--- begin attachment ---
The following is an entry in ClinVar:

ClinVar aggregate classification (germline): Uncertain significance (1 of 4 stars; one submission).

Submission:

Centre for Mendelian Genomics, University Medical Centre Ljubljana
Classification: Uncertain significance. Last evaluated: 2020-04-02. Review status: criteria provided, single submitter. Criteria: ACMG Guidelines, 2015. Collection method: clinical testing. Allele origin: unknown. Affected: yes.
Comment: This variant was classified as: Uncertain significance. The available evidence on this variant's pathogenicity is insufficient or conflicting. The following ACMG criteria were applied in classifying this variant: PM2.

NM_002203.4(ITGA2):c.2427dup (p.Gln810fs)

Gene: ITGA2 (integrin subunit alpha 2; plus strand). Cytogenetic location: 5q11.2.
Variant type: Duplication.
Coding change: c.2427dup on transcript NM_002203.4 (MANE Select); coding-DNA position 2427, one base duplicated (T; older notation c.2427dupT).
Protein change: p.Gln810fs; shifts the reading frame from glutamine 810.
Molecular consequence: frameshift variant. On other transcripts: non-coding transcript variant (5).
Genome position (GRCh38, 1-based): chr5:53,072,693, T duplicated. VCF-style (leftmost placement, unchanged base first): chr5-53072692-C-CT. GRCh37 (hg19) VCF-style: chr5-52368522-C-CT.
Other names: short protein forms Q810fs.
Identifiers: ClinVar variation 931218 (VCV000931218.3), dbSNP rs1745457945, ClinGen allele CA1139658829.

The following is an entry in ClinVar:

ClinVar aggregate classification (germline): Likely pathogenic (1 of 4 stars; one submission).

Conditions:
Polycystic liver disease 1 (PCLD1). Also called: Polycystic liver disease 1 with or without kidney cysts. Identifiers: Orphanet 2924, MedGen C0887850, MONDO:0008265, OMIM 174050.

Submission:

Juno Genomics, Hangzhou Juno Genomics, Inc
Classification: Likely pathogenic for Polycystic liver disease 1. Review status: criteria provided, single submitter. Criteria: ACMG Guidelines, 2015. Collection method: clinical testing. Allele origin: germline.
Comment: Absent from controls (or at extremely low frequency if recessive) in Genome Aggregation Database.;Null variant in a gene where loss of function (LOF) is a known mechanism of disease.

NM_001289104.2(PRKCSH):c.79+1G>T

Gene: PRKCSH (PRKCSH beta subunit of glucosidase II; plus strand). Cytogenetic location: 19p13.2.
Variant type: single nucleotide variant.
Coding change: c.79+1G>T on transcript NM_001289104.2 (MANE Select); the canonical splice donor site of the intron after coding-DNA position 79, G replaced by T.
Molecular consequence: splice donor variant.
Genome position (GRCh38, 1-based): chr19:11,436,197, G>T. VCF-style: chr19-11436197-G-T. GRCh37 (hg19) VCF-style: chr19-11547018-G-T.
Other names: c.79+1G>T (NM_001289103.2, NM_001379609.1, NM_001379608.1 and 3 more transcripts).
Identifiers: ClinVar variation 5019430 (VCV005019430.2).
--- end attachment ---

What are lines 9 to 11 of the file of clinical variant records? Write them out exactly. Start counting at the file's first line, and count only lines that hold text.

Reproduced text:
Variant type: Duplication.
Coding change: c.2427dup on transcript NM_002203.4 (MANE Select); coding-DNA position 2427, one base duplicated (T; older notation c.2427dupT).
Protein change: p.Gln810fs; shifts the reading frame from glutamine 810.